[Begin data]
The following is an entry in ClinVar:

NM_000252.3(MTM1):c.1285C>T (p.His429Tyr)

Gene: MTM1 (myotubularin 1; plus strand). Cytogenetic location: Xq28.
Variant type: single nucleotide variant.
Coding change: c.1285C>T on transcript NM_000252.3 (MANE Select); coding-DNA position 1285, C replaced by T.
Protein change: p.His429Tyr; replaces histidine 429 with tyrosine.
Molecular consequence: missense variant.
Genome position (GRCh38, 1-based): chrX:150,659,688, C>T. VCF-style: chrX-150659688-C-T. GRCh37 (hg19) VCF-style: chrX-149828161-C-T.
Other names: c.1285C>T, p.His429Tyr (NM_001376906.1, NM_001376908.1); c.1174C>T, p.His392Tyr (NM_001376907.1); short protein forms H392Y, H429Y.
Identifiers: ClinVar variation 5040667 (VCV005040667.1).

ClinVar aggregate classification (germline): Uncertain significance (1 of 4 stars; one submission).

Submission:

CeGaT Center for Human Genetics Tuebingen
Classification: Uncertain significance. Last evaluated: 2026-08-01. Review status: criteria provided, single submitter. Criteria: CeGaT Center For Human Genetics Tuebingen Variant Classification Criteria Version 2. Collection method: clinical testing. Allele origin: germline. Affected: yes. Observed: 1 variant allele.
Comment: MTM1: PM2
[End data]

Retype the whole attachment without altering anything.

The following is an entry in ClinVar:

NM_000252.3(MTM1):c.1285C>T (p.His429Tyr)

Gene: MTM1 (myotubularin 1; plus strand). Cytogenetic location: Xq28.
Variant type: single nucleotide variant.
Coding change: c.1285C>T on transcript NM_000252.3 (MANE Select); coding-DNA position 1285, C replaced by T.
Protein change: p.His429Tyr; replaces histidine 429 with tyrosine.
Molecular consequence: missense variant.
Genome position (GRCh38, 1-based): chrX:150,659,688, C>T. VCF-style: chrX-150659688-C-T. GRCh37 (hg19) VCF-style: chrX-149828161-C-T.
Other names: c.1285C>T, p.His429Tyr (NM_001376906.1, NM_001376908.1); c.1174C>T, p.His392Tyr (NM_001376907.1); short protein forms H392Y, H429Y.
Identifiers: ClinVar variation 5040667 (VCV005040667.1).

ClinVar aggregate classification (germline): Uncertain significance (1 of 4 stars; one submission).

Submission:

CeGaT Center for Human Genetics Tuebingen
Classification: Uncertain significance. Last evaluated: 2026-08-01. Review status: criteria provided, single submitter. Criteria: CeGaT Center For Human Genetics Tuebingen Variant Classification Criteria Version 2. Collection method: clinical testing. Allele origin: germline. Affected: yes. Observed: 1 variant allele.
Comment: MTM1: PM2